Annaleese Jochems read from her novel Baby with touching of armpits, and bodies that are disasters. The book is all about neediness, she said.
Helen Heath read poems from her brilliant collection Are Friends electric?: Anatomical Venus, Illuminated, and My Body as a leaky vessel, and Spilling out all over:
I ask if you would like a body.
You say, ‘No I’m beyond bodies now,
I’m ready to be fluid, spilling out all over.
Helen noted that AI is now moving towards intelligences with bodies, not brains in jars.
Tayi Tibble read Vampires versus Werewolves from Poūkahangatus, a Twilight (and FKA Twigs) referencing journey into high school bodies:
Because we crave otherness, and hate otherness.
Tayi talked about how post-colonialism plays out in interpersonal relationships, and the sense as a Māori wahine of “colonial entitlement to your body”. Charlotte asked if young women talk to her about this stuff? “Hard out!” said Tayi:
Lots of wahine tell me that it matters.
Ray Shipley read a series of poems about X and their gender issues. Filling out forms, toilets with Ladies and Gents indicated by a Handbag and a Pipe and X had neither … and a kid that asks “Are you a boy or a girl?”. Coming to the answer “Yes”. A journey.
Kirsten McDougall read an excerpt from her novel Tess. One of those encounters a woman has with men on the streets, who just want to say Hello …
What was ok? Not raped, not dead, the bar was pretty low.
Juno Dawson read from Gender Games, telling about an encounter at The Attitude Awards. The phenomenal scrutiny of transwomen’s bodies. Why don’t cisgender people have to talk on breakfast tv about their bodies? Identity has nothing to do with genitals. Juno’s birth certificate said boy, but is also said weight 6 pounds. Things change.
Women are objectified all the time … transwomen are no different. For all women, objectification is deadly.
Daisy is a local poet and performed her rugby league poem “Body Gospel”:
Your “fat girls” do not define us
and one on her traditional Malu tattoo piece “Laei”. She was astonishing, and held us in the palm of her hand, as she slapped her thighs, joyfully reclaiming her body as she was tattooed:
The woman that I do, the woman that i is!
Other topics covered included safety in public, ‘ethical periods’, eating disorders, and the poem Notes for Critics by Tusiata Avia was name checked. The talk turned to the importance of compassion and kindness, learning emotional literacy and intelligence, and finding support in groups, collectives and networks.
Ray noted that people are finding their networks of love and support, but that can come at the expense of being heard. We need to listen to each other.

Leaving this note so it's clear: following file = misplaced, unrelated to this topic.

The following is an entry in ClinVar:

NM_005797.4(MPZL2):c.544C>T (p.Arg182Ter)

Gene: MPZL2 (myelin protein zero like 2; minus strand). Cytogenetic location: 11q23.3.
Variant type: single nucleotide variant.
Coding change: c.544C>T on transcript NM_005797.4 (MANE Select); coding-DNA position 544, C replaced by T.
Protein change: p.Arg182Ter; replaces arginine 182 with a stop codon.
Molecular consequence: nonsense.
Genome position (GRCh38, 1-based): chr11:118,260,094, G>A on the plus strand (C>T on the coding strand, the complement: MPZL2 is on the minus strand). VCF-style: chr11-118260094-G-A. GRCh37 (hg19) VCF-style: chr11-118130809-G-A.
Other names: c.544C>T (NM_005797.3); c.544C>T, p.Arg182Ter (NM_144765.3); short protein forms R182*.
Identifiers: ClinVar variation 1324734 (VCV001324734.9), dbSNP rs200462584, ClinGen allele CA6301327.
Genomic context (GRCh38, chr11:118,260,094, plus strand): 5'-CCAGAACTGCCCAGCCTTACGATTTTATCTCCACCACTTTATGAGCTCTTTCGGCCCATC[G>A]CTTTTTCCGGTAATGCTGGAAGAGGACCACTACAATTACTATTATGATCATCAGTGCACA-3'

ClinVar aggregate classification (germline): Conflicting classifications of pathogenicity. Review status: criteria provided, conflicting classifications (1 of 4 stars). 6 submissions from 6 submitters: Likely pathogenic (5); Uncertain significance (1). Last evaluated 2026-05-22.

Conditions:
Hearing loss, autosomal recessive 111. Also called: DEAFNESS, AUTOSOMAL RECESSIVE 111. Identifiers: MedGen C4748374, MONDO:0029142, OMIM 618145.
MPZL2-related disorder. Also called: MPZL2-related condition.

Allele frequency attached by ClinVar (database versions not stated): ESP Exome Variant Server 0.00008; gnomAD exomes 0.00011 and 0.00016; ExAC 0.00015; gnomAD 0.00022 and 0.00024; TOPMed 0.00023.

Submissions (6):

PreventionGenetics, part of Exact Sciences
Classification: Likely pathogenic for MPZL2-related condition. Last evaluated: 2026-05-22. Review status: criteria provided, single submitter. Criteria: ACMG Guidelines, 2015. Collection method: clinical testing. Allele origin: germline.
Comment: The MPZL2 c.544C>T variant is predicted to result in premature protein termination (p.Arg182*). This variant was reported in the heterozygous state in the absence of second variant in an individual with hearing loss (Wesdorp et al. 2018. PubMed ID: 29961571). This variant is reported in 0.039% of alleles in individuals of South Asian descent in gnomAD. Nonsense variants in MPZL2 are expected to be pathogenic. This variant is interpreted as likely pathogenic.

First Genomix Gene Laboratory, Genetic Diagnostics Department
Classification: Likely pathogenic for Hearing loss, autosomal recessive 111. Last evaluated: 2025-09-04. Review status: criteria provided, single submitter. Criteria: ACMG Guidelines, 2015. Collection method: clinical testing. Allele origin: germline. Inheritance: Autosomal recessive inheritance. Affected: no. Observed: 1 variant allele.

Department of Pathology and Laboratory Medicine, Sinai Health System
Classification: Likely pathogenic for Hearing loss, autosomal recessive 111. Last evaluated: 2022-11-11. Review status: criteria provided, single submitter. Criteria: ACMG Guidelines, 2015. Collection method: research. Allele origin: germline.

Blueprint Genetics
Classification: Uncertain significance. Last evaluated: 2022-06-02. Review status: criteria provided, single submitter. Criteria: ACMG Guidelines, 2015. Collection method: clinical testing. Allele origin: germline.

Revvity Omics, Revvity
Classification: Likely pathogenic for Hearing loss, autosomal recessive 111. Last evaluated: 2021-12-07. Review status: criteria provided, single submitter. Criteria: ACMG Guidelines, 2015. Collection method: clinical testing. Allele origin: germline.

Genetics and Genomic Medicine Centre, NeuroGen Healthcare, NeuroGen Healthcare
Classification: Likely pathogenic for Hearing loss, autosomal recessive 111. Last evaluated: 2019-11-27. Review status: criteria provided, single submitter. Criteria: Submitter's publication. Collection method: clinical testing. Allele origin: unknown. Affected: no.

The Body Issue is a big one, and this was a diverse and fascinating walk in and around it:
Most of our answers are actually in our questions. (Sonya Renee Taylor)
Friday night was Starry, Starry and then things took a turn. We headed off to Cafe 1851 in the newly opened Crowne Plaza for Bad Diaries Salon – a literary series created by Melbourne writer Jenny Ackland. This sold out sesh was co-curated by Jenny and the fabulous Wellington writer Tracy Farr, our MC.
I love the events in WORD Christchurch Festival that take you off piste a little, and it’s a joy that there are plenty of them. Adventurousness isn’t just about extreme sports.
Bad Diaries Salon at WORD was the first to take place outside of Oz. Local comedian/poet/librarian Ray Shipley, author of pony novels Stacy Gregg, AJ Finn – all the way from New York, and NZ blogger and writer Emily Writes were the brave souls who fronted up and shared …
But the first rule of Bad Diaries Salon is I can’t tell you a THING about what they shared. Suffice to say, I snort laughed myself silly. Bravo and Brava to the Salonistas – you were KA RAWE and TU MEKE. What I can share are some photos from the Bad Diaries Salon, and urge you to go to a Bad Diaries Salon if you ever get the chance.
Bad Diaries Salon was established mid-2017 when Jenny Ackland pondered on Twitter – were there any writers who still had their teenage diaries? Would they front up and read from them, live?Turns out heaps of them were more than willing.
The Bad Diaries Salon format is the writers read stuff from their diaries or other unpublished juvenilia. Each BDS has its own theme.